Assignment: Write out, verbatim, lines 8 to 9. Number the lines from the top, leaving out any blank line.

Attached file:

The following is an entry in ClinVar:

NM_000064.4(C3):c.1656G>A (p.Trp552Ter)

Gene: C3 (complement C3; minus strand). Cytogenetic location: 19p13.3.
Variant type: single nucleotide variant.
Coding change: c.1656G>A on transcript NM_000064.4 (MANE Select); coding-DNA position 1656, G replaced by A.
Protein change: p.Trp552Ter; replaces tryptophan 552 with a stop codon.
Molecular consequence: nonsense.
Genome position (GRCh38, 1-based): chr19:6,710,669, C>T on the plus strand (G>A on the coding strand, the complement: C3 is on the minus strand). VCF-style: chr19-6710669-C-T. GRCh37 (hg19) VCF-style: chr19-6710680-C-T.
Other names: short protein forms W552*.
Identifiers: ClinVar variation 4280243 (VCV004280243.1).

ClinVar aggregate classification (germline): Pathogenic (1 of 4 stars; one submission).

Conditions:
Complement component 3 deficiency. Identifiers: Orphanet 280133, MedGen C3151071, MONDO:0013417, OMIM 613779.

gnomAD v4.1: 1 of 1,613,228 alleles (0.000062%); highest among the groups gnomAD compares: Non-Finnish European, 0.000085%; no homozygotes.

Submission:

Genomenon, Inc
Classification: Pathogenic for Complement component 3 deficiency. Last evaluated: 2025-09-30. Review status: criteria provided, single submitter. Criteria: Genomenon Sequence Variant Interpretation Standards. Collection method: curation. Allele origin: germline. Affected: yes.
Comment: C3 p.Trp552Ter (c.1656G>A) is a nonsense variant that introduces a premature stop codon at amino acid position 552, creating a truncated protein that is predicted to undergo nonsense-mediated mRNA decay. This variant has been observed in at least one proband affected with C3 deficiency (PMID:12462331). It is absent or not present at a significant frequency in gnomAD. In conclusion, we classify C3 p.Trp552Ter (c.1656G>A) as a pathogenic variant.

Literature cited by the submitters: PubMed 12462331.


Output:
Genome position (GRCh38, 1-based): chr19:6,710,669, C>T on the plus strand (G>A on the coding strand, the complement: C3 is on the minus strand). VCF-style: chr19-6710669-C-T. GRCh37 (hg19) VCF-style: chr19-6710680-C-T.
Other names: short protein forms W552*.